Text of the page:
Statement from the eSafety Commissioner re: Federal Court proceedings

Today I have decided to consolidate action concerning my Class 1 removal notice to X Corp in the Administrative Appeals Tribunal. 
After weighing multiple considerations, including litigation across multiple cases, I have considered this option likely to achieve the most positive outcome for the online safety of all Australians, especially children.

As a result, I have decided to discontinue the proceedings in the Federal Court against X Corp in relation to the matter of extreme violent material depicting the real-life graphic stabbing of a religious leader at Wakeley in Sydney on 15 April 2024.

We now welcome the opportunity for a thorough and independent merits review of my decision to issue a removal notice to X Corp by the Administrative Appeals Tribunal.

Our sole goal and focus in issuing our removal notice was to prevent this extremely violent footage from going viral, potentially inciting further violence and inflicting more harm on the Australian community. I stand by my investigators and the decisions eSafety made.

Most Australians accept this kind of graphic material should not be on broadcast television, which begs an obvious question of why it should be allowed to be distributed freely and accessible online 24/7 to anyone, including children.

Indeed, a key issue of concern for me throughout this process, was the ease by which children were able to access this extremely violent stabbing video on X.

As the national online safety regulator, I expect responsible companies to be taking action in relation to this type of content.

And by its own admission, X Corp routinely does. In a recent Digital Services Act transparency guide prepared by X Corp for the European Commission, X Corp said it took action on 226,000 items of content following reports of illegality and “globally deleted 40,000 items of content”. 

X Corp’s CEO also told the European Commission in October that:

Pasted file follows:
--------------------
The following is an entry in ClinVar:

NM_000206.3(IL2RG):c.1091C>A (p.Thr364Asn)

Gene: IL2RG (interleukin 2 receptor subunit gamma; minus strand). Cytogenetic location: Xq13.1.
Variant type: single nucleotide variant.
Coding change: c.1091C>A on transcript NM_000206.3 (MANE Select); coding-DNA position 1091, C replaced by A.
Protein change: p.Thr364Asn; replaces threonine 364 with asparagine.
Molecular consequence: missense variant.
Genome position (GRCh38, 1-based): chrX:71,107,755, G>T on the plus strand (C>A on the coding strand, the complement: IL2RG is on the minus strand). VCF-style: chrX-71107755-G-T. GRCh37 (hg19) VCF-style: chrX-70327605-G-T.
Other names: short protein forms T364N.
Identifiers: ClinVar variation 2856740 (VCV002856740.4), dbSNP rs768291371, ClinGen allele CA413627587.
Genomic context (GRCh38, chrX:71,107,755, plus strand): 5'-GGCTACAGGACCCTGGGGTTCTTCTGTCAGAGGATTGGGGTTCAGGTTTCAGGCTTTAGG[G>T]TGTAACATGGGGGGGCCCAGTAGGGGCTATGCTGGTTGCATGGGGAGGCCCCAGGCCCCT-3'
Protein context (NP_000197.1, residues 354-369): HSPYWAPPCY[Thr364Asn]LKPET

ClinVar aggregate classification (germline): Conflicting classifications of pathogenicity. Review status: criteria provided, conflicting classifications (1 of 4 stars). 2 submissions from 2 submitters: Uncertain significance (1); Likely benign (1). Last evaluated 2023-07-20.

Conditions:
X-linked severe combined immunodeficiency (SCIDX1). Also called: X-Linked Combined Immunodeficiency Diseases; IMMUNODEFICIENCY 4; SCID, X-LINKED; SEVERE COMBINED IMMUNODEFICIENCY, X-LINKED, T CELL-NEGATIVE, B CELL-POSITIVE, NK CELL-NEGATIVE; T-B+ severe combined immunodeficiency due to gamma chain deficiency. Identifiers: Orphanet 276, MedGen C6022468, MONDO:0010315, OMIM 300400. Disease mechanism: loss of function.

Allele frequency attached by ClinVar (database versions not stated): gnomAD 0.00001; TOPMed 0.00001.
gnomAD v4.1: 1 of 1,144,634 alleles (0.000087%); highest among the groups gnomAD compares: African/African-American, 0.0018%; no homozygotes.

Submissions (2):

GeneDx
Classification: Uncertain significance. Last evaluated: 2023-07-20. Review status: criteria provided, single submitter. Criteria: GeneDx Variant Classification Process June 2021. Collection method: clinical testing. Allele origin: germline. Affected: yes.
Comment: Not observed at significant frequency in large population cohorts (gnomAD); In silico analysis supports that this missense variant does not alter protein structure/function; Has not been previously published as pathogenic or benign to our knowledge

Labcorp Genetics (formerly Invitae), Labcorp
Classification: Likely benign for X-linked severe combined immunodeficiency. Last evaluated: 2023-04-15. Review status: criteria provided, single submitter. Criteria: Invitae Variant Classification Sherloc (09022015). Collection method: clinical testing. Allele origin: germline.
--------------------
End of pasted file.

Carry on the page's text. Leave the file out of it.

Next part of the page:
“...our service has clear rules that prohibit violent and hateful entities, perpetrators of violent attacks, violent speech, sensitive media and the synthetic and manipulated media policy.

“For the avoidance of doubt, we strictly adhere to our policies concerning illegal content and we continue to remove illegal content, including terrorist content, from our platform.”

Other major social media platforms and search engines complied with our requests and notices, including Meta, Microsoft, Google, Tik Tok, Reddit and Telegram.

So, it was a reasonable expectation when we made our request to remove extremely graphic video of an attack, that X Corp would take action in line with these publicly stated policies and practices.  

Through this process, eSafety has also welcomed the opportunity to test its novel regulatory powers - set out under Australia’s Online Safety Act - to protect Australians from online harm. We also welcome the Government’s Online Safety Act review currently open for public submissions, and the recently announced select committee inquiry into social media.

eSafety remains committed to exercising the full range of provisions available under the Online Safety Act to hold all tech companies to account without fear or favour, ensuring they comply with the laws of Australia and prioritise the safety and wellbeing of all Australians. We will not waver from this commitment.  

This statement was updated on 6 June 2024

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